Interim professor of art and economies at the University of Kassel
30 Oct 2021
People are seen at a booth of Alibaba Group at an exhibition during the China Internet Conference in Beijing on July 13, 2021 [File: Tingshu Wang/Reuters]
In The Feeling of Power, a story by celebrated American science fiction author Isaac Asimov, humanity has forgotten how to conduct even the simplest mathematical equations. In a distant future, complex machines conduct all operations, as men and women watch bewildered.
Suddenly a man rediscovers pencil and paper arithmetic, empowering him to perform simple multiplications without relying on machine aid. Stunned by his new powers, he shares the discovery with Earth’s government. The military establishment quickly seizes on the new powers to build a more effective, human-run space fleet to replace artificial intelligence and defeat Earth’s enemy, planet Deneb.
Today we are still far from such levels of technological dependency. And yet, an increasing share of our lives is determined by algorithms, workers are threatened by automation and bossed around by apps, and armies worldwide are engaged in an artificial intelligence arms race.
In the face of growing public anxiety about this state of affairs, governments around the world are trying to take action – to rediscover pencil and paper arithmetic. The United States Congress regularly grills Facebook in its hearings, while the European Commission has an ongoing antitrust litigation against Google. Not much, however, has come from any of this.
By contrast, China, the most technologically driven country, has taken more decisive action. Recent measures implemented by the Chinese government seem to point towards the possibility of regaining a political, and hence human, control over the direction of technological and economic change. This has momentous implications for the world and opens a path beyond military competition between China and the West.
Chinese philosopher Zhao Tingyang recently echoed many Western commentators in decrying the pervading power of multinational corporations and Big Tech, which, in his latest book, he calls “the new authoritarian powers”: corporate nations gradually transforming governments into their agents. The Chinese government wishes to be nobody’s agent and it is actively trying to reclaim the primacy of politics against such new powers.
The government is now employing various avenues – including anti-monopoly investigations, new laws and direct communications with top executives – to rein tech giants in. This regretfully includes the type of harassment impossible in Western democracies, such as having Jack Ma, CEO of Alibaba, “disappear” from view for several months.
On a more legally sound basis, the Personal Information Protection Law (PIPL), passed in August, stipulates that companies must abide by the minimum amount of necessary data-gathering, hence reducing the likelihood of personal information abuse.
Behind the regulatory activism around tech giants is a wider political and economic plan. President Xi Jinping wants to find a way to harness big data and the success of large-scale corporations and new billionaires to fuel more broad-based economic growth.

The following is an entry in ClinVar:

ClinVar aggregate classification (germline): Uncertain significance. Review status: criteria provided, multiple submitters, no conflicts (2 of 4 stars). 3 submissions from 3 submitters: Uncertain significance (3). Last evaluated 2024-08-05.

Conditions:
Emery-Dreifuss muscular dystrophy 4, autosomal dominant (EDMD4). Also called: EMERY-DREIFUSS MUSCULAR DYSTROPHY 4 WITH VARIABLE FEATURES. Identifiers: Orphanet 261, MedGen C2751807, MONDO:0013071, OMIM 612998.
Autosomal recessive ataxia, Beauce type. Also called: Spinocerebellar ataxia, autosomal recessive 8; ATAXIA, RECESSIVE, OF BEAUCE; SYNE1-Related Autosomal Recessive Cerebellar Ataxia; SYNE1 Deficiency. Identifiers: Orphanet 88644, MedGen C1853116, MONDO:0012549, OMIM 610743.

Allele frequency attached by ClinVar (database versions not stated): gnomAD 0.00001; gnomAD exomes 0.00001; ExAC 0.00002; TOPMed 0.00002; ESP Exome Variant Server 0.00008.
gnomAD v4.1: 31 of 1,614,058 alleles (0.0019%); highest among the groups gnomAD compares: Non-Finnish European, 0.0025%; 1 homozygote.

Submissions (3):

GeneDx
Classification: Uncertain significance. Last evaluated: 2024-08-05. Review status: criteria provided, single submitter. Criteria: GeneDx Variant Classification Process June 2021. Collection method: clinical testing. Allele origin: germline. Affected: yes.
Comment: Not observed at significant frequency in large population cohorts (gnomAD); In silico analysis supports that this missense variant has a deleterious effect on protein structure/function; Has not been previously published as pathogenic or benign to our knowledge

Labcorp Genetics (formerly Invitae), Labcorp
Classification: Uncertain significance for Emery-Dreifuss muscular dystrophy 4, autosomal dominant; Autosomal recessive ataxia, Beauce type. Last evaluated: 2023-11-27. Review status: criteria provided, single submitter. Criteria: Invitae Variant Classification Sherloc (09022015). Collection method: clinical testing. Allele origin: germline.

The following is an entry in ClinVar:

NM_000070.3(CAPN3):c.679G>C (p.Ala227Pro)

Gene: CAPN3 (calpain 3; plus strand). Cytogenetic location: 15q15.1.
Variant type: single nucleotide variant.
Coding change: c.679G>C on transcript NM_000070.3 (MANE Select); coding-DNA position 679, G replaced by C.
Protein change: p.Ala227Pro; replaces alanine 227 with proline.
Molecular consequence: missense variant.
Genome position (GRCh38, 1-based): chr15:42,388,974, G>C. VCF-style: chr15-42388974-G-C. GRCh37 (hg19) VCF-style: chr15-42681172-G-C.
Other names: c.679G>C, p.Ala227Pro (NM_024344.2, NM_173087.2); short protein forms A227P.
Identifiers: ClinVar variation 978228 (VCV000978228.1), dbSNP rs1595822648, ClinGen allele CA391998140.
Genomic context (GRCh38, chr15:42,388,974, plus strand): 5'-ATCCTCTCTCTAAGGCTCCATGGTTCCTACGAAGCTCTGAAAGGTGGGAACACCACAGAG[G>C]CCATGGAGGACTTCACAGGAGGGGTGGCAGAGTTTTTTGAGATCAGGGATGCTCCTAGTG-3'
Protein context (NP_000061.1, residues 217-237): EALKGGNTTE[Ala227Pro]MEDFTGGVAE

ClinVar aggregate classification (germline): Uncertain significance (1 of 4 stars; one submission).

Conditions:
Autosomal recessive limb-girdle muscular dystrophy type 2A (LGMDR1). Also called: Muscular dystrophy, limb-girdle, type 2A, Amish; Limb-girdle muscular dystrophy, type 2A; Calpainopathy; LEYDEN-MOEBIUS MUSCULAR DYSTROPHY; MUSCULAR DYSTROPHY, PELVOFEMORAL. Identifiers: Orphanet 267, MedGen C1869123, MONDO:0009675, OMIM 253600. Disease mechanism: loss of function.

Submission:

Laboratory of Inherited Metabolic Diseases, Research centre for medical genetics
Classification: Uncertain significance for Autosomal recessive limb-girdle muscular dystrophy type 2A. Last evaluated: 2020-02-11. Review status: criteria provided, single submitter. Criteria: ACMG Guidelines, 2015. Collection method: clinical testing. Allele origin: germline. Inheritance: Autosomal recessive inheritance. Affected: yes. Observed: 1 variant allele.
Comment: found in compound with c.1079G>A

A clear example comes from actions on online tutoring, a sector that, the government claims, has been “hijacked by capital”. Beijing said it would strictly regulate the after-school tutoring sector as part of stepped-up efforts to improve public education, cut the cost of having children and help raise China’s birth rate. It went so far as to ban private tutoring companies from making profits, causing a collapse in the market value of private education firms.
The state-run, populist Global Times recently justified the government’s actions as “preventing wealthy families with a higher socioeconomic status from having priority access to education resources”. Contrast this with the US, where little action has been taken to counter “market forces [that] have made American higher education radically unequal”, as Harvard University-affiliated Harvard Magazine describes it.
The actions of the Chinese government should be understood, more generally, as a move aimed at increasing people’s incomes, and hence purchase power, at the expense of corporate profits, addressing the growing divide between capital and labour.
Take the delivery economy, where gig workers across the world are “uncertain, scared, and barely scraping by”. The Chinese government forced online platforms to ensure delivery staff earn at least the local minimum income, which caused delivery giant Meituan to lose $40bn in market value. That is less money in the bank accounts of investors, and more money in the pockets of gig workers.
Similar considerations apply to a new drive to reduce wealth concentration. In August, the Communist Party emphasised the need to “reasonably regulate excessively high incomes” and prioritise “common prosperity”. Companies, anticipating new regulatory action, have responded by announcing a range of social, educational and charity programmes.